brand logo

Am Fam Physician. 2022;106(1):online

Related Putting Prevention Into Practice: Screening for Chlamydia and Gonorrhea

As published by the USPSTF.

What does the USPSTF recommend?For sexually active women, including pregnant persons:
Screen for chlamydia if they are
  • 24 years or younger

  • 25 years or older and at increased risk for infection

Grade: B
Screen for gonorrhea if they are
  • 24 years or younger

  • 25 years or older and at increased risk for infection

Grade: B
See below how to implement this recommendation.
For sexually active men:
The USPSTF found that the evidence is insufficient to assess the balance of benefits and harms of screening for chlamydia and gonorrhea in men. More research is needed.
I statement
To whom does the recommendation apply?Sexually active adolescents and adults, including pregnant persons, without signs and symptoms of chlamydia or gonorrhea infection.
What’s new?This recommendation is consistent with the 2014 USPSTF recommendation.
How to implement this recommendation?1. Assess risk:
  • Women aged 15 to 24 years have the highest infection rates.

  • Women 25 years or older are at increased risk if they have

    ○ A previous or coexisting STI

    ○ A new or more than 1 sex partner

    ○ A sex partner having sex with other partners at the same time

    ○ A sex partner with an STI

    ○ Inconsistent condom use when not in a mutually monogamous relationship

    ○ A history of exchanging sex for money or drugs

    ○ A history of incarceration

Clinicians should consider the communities they serve and may want to consult local public health authorities for information about local epidemiology and guidance on determining who is at increased risk.
2. Screen for chlamydia and gonorrhea in sexually active women:
  • 24 years or younger

  • 25 years or older and at increased risk for infection

Screen for chlamydia and gonorrhea using a NAAT. NAATs can test for infection at urogenital and extragenital sites, including urine, endocervical, vaginal, male urethral, rectal, and pharyngeal. Both chlamydia and gonorrhea can be tested for at the same time with the same specimen.
What are other relevant USPSTF recommendations?The USPSTF has issued recommendations on screening for other STIs, including hepatitis B, hepatitis C, genital herpes, HIV, and syphilis. The USPSTF has also issued recommendations on behavioral counseling for all sexually active adolescents and for adults at increased risk for STIs. These recommendations are available at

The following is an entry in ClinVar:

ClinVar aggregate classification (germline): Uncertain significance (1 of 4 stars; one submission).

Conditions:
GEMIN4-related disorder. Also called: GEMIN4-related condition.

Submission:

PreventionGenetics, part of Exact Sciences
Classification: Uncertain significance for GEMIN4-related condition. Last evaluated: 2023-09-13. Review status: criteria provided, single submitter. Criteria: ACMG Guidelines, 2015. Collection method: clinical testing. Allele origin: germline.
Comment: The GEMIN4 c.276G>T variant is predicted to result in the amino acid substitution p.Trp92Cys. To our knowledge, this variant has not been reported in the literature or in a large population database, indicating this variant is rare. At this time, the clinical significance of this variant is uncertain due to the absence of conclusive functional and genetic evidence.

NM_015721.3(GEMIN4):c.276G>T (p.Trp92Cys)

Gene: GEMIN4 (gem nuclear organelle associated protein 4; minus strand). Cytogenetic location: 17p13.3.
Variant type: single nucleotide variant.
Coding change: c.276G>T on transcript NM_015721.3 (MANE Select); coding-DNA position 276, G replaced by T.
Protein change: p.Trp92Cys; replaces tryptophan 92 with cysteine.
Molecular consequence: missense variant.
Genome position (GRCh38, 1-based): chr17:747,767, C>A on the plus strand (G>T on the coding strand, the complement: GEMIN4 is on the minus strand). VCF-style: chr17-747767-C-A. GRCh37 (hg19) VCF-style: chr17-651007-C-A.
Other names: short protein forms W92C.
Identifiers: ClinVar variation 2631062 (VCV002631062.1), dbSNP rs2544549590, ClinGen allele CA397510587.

Where to read the full recommendation statement?Visit the USPSTF website or the JAMA Network website ( to read the full recommendation statement. This includes more details on the rationale of the recommendation, including benefits and harms; supporting evidence; and recommendations of others.

The USPSTF recommendations are independent of the U.S. government. They do not represent the views of the Agency for Healthcare Research and Quality, the U.S. Department of Health and Human Services, or the U.S. Public Health Service.

This series is coordinated by Joanna Drowos, DO, contributing editor.

A collection of USPSTF recommendation statements published in AFP is available at

Continue Reading

More in AFP

More in PubMed

Copyright © 2022 by the American Academy of Family Physicians.

This content is owned by the AAFP. A person viewing it online may make one printout of the material and may use that printout only for his or her personal, non-commercial reference. This material may not otherwise be downloaded, copied, printed, stored, transmitted or reproduced in any medium, whether now known or later invented, except as authorized in writing by the AAFP.  See permissions for copyright questions and/or permission requests.